The Cosquer Cave: The Hands

Fifty-five hand prints have been found in the cave, giving a moving documentation of human life in the Paleolithic era. They were drawn as negative (stencils) and as positive (hands coated with pigment and then applied to the rock) images.
These are all situated in the right (East) part of the cave, thus seeming to mark out the path that leads to the large shaft, which is now flooded. However, it once constituted a 14-meter deep, dark abyss that must have terrified the first visitors to the cave 27,000 years ago.

29,000 years before the present
Series of stencilled hands on a black background

This stalagmite mass situated close to the large flooded shaft, contains a group of eight left hands. The hands have shortened fingers, and stand out against a background of pulverised charcoal.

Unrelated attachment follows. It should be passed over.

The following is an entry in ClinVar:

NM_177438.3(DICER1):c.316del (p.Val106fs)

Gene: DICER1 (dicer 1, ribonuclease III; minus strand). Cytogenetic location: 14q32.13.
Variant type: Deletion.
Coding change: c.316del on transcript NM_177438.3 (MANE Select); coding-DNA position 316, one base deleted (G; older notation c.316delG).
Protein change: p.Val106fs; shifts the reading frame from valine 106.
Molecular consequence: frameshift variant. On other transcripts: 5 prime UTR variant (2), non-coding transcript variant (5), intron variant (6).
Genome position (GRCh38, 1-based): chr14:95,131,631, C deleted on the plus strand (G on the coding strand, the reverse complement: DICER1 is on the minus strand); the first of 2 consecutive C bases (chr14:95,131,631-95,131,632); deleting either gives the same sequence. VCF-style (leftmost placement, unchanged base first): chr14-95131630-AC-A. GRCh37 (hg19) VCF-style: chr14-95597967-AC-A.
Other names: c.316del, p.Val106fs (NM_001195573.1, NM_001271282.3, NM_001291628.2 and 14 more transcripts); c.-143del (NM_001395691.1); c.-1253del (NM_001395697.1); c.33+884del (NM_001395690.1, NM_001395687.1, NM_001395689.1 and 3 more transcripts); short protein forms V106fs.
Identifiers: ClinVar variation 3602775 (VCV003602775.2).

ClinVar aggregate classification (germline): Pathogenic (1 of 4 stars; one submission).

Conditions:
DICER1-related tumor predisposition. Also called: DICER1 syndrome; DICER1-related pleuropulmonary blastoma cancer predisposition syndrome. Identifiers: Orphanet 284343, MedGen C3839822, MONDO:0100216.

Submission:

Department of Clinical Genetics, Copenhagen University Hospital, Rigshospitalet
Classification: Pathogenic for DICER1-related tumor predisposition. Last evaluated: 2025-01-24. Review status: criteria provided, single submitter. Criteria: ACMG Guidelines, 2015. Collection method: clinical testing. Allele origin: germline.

Stencilled hands with incomplete fingers
The fact that some phalanxes are missing in these drawings has given rise to a certain controversy. Does this bear witness to mutilations, sacrificial rituals, circulatory ailments or frostbite? Although the fingers are incomplete, the thumb is always intact on these hands which immediately eliminates the hypothesis of severe frostbite having resulted in the necrosis of the phalanxes. None of the skeletons of the Upper Paleolithic era found to date had hands with incomplete phalanxes. The most probable hypothesis is that the hands were drawn with bent fingers to represent a sign of greeting or a coded language. This was probably associated with hunting and various rituals, thus similar to the silent language once used by hunting peoples such as the Bushmen and the Australian Aborigines.
27 740 ± 410 years before the present

Series of digital markings
The digital markings are present everywhere in the cave and associated with the older phase.

Scientific supervision : Jean Clottes and Jean Courtin
Photos: A. Chéné, CNRS/CCJ.